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Religion and gender inequality: The status of women in the societies of world religions

References: Adherents.com (2013): National and World Religion Statistics – Church Statistics – World Religions [online]. [cit. 17.01.2013]. Available at: URL: http://www.adherents.com AITCHISON, C. [eds.]. (2007): Geographies of Muslim identities: diaspora, gender and belonging. Ashgate, Aldershot. BILEZIKIAN, G. (2006): Beyond Sex Roles: What the Bible says about a Woman's Place in Church and Family. Baker Academic. CABEZÓN, I. (1992): Buddhism, Sexuality, and Gender. Albany, State University of New York Press. Census of India

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Advertisement in the Perspective of World Religions – from Negation to Necessary Acceptance

Abstract

There are a few factors which influence the awareness and culture of the modern man. The most essentials include: religions, developing globalization and advertisements. The mentioned elements are related to each other and mutually restricted. Authors of advertisements still often use elements of religious life in order to encourage customers to buy particular products or make them loyal to a particular brand. Developing globalization allows for using multicultural elements, including the elements related to all major religions. We should point out that religions which promote self-restriction, renouncement and devotion remain in opposition to the developing advertising industry. In this world of advertisement, which seems unavoidable, religions have no choice but accept them. By setting forth justified ideas they make people think over the methods and limits of using religious elements in advertisements of products.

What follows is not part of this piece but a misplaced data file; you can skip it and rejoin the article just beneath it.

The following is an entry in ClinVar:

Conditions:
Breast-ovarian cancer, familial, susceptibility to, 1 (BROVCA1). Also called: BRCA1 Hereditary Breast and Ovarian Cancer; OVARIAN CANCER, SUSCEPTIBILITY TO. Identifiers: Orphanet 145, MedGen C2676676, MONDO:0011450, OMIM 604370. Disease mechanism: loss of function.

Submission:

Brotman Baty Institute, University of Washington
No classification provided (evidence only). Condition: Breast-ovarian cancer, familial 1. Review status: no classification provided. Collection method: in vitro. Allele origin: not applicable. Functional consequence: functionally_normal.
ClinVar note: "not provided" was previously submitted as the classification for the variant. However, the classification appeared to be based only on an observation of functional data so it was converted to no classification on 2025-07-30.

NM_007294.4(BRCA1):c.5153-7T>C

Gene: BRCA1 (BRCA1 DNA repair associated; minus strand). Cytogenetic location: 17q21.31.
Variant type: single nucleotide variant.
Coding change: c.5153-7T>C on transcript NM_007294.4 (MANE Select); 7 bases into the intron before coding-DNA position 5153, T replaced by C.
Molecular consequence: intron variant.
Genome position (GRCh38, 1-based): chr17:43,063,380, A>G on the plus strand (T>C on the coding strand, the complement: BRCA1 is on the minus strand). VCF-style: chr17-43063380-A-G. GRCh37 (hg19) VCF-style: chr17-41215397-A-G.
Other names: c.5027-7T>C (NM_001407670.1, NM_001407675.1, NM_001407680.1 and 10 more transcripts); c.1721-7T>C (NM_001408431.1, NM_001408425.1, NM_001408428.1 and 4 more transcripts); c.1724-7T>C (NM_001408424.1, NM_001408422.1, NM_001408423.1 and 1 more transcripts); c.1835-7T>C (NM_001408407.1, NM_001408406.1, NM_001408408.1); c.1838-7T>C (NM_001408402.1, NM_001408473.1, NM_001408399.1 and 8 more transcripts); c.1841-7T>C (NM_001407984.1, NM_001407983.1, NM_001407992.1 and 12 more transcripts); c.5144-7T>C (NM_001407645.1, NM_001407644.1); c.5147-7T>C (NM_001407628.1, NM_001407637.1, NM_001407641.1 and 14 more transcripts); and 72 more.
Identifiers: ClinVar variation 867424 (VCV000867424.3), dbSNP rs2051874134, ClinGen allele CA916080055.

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Old and New Criteria for the Governance of Political and Economic Structures on the Basis of the Bible and the Quran

Abstract

This study presents a sociological analysis of the Holy Books of two world religions (the Bible and the Quran) since, according to prognoses and risk analyses, a political, economic, cultural, and religious confrontation between the world religions will be unavoidable. Special economic and political aspects also contribute to the up-to-datedness of the topic in the democratic world; in fact: the economic crisis at the beginning of the 21st century, the difficulties of managing the crisis with traditional micro- and macroeconomic tools as well as the Europe-wide issue of migration processes. These challenges have directed our attention to alternative economic solutions and policy options, including theories on ethical basis. Modern academic discourse has recently started to direct research at leadership skills as acknowledged forms of talent. The priority of moral talent is never disputed in the Bible and the Quran, more so by certain leaders holding political or economic positions.

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Becoming a Follower of Christ: Exploring Conversion Through Historical and Missiological Lenses

Abstract

Conversion is a critical part of Evangelical theology and missiology. It has been defined as a crisis experience or a decision at a specific point in time. However, there is always an aspect of development, a process, involved. Increasingly, the phenomenon of conversion of those from non-Christian backgrounds, for example from other world religions, indicates that how they become followers of Christ is often characterised by a gradual journey, sometimes accompanied by visions and dreams. This paper looks at the phenomenon of conversion through a historical and missiological lens to explain and understand the dynamics of the conversion.

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Religious Belief is Not Natural. Why Cognitive Science of Religion Does Not Show That Religious Belief is Trustworthy

Abstract